Abraham Lincoln the Orator: Penetrating the Lincoln Legend

Hardcover | September 1, 1992

byLois J. Einhorn

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Although much has been written about Abraham Lincoln, there has been little rhetorical analysis of how this public man communicated with his listeners. Yet by studying his rhetoric closely, we can gain real insights into Lincoln as an orator, debater, jester, lawyer, statesman, leader, and president. This critical appraisal of his public speaking is linked to transcripts of some major speeches and to a chronology, bibliography, and an index. This useful one-volume reference is intended for students, scholars, and experts in communications and rhetoric, political science, and American studies and history. Lois J. Einhorn presents a rhetorical analysis of Abraham Lincoln's speaking, defining his view toward public speaking, characteristics of his rhetoric, his use of humor, and the development of his various addresses while president. Texts of nine selected speeches are printed exactly. A short chronology of speeches, a selected bibliography of Lincoln as a speaker, and a general index complete this important new reference work.

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From the Publisher

Although much has been written about Abraham Lincoln, there has been little rhetorical analysis of how this public man communicated with his listeners. Yet by studying his rhetoric closely, we can gain real insights into Lincoln as an orator, debater, jester, lawyer, statesman, leader, and president. This critical appraisal of his publ...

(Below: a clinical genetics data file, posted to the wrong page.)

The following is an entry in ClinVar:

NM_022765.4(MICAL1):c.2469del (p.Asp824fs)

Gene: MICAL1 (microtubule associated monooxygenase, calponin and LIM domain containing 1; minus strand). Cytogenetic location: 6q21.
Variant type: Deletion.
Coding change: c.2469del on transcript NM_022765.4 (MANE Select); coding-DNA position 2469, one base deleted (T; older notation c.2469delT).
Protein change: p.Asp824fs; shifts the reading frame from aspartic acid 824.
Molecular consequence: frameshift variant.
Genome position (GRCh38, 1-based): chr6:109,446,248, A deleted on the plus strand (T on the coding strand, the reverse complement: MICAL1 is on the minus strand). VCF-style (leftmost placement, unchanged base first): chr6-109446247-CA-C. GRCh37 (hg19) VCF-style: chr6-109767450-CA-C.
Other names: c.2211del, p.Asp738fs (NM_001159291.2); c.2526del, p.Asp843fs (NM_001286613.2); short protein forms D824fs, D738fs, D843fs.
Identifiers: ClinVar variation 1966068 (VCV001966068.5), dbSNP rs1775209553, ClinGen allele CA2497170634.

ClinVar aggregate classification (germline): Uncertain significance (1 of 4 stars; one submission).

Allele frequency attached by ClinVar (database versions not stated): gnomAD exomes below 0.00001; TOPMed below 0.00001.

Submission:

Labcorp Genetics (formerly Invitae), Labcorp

Format:HardcoverDimensions:248 pages, 9.41 × 7.24 × 0.98 inPublished:September 1, 1992Publisher:GREENWOOD PRESS INC.

The following ISBNs are associated with this title:

ISBN - 10:0313261687

ISBN - 13:9780313261688

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?This beautifully crafted book is the sixteenth volume in a series on Great American Orators. . . . There are many points of intetest in this slim but well-written volume, such as Lincoln's use of humor and ridicule as rhetorical devices; his evolving rhetorical stances on slavery, race, and amancipation; and how it was that North and South each heard very different messages in the "First Inaugural Address." Einhorn has written a book that will interest rhetoricians and historians, as well as all those many others who simply enjoy reading about our Sixteenth President.??Civil War History